Abdominal ultrasound is another type of ultrasound where the wand is moved over your belly and it may be used to confirm the pregnancy or evaluate for internal bleeding.

Other blood tests: A complete blood count will also be required to check for anemia as well as other signs of blood loss. If you’ve been diagnosed with ectopic pregnancy, your doctor might also order tests to check your blood type just in case you require a transfusion.

Treatment

It is not possible for the fertilized egg to develop normally outside the uterus. Therefore, the ectopic tissue will need to be removed, to prevent serious life-threatening complications. This might be done using a medication, abdominal surgery or laparoscopic surgery, depending on your symptoms and the time the pregnancy was discovered.

Medication

Medication such as methotrexate can also be used to an early ectopic pregnancy where there is no unstable bleeding. This medication can stop cell growth and also dissolve existing cells. It is given through injection. However, before receiving this kind of treatment, confirming the diagnosis is extremely important.

After the injection, the doctors will order another HCG test for determining how well the treatment is working and to see if you will be requiring any more of this medication.

Laparoscopic procedures

Salpingostomy and salpingectomy are two laparoscopic surgeries that are also used to treat some kinds of ectopic pregnancies.

In a salpingostomy, the ectopic pregnancy is removed after which the tube left is to heal by itself. While in a salpingectomy, the ectopic pregnancy and the tube both are removed.

Depending on the amount of bleeding you are facing, and the damage, it will be decided which procedure is best for you.

Emergency surgery:

If the ectopic pregnancy is leading to heavy bleeding, you may also require emergency surgery. which can be done laparoscopically or through an abdominal incision. It is possible to save the fallopian tube in some cases, though typically a ruptured tube needs to be removed.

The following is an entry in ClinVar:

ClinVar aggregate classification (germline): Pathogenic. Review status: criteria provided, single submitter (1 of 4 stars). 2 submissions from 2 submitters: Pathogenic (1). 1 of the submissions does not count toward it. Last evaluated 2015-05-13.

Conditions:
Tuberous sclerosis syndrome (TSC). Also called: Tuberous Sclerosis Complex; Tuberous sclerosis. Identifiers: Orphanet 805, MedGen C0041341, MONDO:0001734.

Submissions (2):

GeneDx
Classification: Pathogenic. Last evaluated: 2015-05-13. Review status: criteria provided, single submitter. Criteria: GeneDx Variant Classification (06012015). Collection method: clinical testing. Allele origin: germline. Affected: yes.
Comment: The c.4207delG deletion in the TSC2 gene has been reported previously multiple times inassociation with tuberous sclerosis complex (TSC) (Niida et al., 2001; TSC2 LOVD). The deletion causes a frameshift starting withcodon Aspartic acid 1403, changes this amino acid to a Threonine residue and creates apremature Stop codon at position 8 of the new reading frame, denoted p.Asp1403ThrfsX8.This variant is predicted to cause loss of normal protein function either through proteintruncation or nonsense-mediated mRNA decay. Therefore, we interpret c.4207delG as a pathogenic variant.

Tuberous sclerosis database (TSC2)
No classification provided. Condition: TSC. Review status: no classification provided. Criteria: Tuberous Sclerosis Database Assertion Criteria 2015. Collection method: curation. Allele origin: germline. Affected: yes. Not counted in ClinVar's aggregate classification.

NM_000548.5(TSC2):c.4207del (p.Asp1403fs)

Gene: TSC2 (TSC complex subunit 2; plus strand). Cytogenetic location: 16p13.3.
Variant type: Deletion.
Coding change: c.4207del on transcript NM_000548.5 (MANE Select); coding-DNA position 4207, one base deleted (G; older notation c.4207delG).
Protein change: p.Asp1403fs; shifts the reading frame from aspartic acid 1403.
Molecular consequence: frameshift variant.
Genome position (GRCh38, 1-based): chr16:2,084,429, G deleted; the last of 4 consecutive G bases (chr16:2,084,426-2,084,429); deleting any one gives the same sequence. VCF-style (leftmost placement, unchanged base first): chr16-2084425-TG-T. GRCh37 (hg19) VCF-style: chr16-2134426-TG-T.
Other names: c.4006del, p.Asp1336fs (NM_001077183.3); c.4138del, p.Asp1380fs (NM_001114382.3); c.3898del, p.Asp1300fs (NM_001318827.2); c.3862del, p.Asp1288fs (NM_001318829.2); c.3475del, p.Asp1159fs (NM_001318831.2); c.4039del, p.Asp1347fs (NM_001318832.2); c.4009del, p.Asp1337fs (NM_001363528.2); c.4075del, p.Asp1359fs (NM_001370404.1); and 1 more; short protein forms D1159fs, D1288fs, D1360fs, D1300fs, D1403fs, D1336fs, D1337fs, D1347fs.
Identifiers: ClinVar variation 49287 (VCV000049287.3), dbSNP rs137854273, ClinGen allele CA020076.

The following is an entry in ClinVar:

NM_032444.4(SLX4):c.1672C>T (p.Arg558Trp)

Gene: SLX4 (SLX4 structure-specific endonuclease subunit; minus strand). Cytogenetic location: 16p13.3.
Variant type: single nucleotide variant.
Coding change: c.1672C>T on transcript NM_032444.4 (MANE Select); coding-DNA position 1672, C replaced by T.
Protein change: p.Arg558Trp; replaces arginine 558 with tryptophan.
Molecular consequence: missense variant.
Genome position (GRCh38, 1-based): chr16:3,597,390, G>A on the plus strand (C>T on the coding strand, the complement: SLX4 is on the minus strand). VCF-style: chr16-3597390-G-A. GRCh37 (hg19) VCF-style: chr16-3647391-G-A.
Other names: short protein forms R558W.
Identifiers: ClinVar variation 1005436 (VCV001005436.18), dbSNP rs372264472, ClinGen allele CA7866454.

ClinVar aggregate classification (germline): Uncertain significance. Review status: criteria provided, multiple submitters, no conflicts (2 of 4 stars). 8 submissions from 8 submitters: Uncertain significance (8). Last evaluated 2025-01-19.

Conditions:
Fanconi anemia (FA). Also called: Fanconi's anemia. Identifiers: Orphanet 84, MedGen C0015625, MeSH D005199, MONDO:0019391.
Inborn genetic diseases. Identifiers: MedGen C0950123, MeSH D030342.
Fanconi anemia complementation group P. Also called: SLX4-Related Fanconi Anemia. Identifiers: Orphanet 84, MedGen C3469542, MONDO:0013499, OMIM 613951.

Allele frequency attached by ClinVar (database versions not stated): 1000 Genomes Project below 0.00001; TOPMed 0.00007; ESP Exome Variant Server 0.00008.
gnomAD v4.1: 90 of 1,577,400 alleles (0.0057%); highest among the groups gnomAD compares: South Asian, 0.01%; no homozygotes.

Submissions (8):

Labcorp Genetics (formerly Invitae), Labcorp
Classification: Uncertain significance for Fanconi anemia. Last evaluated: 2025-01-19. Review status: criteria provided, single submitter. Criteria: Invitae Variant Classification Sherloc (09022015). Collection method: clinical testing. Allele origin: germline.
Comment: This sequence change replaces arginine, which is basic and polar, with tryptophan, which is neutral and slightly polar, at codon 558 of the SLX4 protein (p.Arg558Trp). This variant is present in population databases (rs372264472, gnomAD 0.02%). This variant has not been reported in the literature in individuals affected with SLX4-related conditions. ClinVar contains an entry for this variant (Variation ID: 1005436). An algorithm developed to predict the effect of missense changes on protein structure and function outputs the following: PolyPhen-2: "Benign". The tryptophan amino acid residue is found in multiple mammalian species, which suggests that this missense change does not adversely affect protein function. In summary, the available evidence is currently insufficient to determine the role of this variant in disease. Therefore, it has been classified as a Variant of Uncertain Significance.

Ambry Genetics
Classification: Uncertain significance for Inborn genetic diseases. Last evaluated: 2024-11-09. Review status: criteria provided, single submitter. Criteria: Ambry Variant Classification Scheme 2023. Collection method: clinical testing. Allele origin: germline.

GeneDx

Risk Factors

Some of the factors which can make someone more likely to have ectopic pregnancy include-

  • Inflammation or infection: Sexually transmitted infections like gonorrhea or Chlamydia, might cause inflammation in the tubes and other nearby organs, which might increase your risk of an ectopic pregnancy.
  • Previous ectopic pregnancy: Previously if you have had this type of pregnancy, you might be likely to have one more.
  • Fertility treatments: According to research, it has been suggested that women who have undergone IVF or similar treatments are more likely to have an ectopic pregnancy. Infertility might raise the risk as well.
  • Tubal surgery: Surgery for correcting a closed or damaged fallopian tube can increase the risk of an ectopic pregnancy.
  • Smoking: Cigarette smoking just before you get pregnant might also increase the risk of an ectopic pregnancy.

Prevention

Though there is no way to prevent an ectopic pregnancy, limiting the number of sexual partners and using condoms during sex can help in preventing STDs, which reduces the risk of pelvic inflammatory disease. It is also important to avoid smoking or inhaling smoke when one is pregnant.